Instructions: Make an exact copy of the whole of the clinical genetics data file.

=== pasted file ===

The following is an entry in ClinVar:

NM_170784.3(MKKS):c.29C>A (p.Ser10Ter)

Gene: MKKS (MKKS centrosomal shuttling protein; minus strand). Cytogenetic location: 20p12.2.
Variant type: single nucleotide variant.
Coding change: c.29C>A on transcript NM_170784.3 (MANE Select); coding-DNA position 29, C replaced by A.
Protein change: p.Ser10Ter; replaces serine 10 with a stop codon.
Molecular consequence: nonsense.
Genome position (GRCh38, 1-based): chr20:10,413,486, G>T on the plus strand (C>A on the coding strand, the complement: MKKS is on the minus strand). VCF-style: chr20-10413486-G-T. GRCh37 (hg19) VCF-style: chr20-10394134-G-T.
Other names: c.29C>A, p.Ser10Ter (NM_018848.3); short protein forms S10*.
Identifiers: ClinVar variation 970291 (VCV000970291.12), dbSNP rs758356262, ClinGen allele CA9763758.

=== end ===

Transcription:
The following is an entry in ClinVar:

NM_170784.3(MKKS):c.29C>A (p.Ser10Ter)

Gene: MKKS (MKKS centrosomal shuttling protein; minus strand). Cytogenetic location: 20p12.2.
Variant type: single nucleotide variant.
Coding change: c.29C>A on transcript NM_170784.3 (MANE Select); coding-DNA position 29, C replaced by A.
Protein change: p.Ser10Ter; replaces serine 10 with a stop codon.
Molecular consequence: nonsense.
Genome position (GRCh38, 1-based): chr20:10,413,486, G>T on the plus strand (C>A on the coding strand, the complement: MKKS is on the minus strand). VCF-style: chr20-10413486-G-T. GRCh37 (hg19) VCF-style: chr20-10394134-G-T.
Other names: c.29C>A, p.Ser10Ter (NM_018848.3); short protein forms S10*.
Identifiers: ClinVar variation 970291 (VCV000970291.12), dbSNP rs758356262, ClinGen allele CA9763758.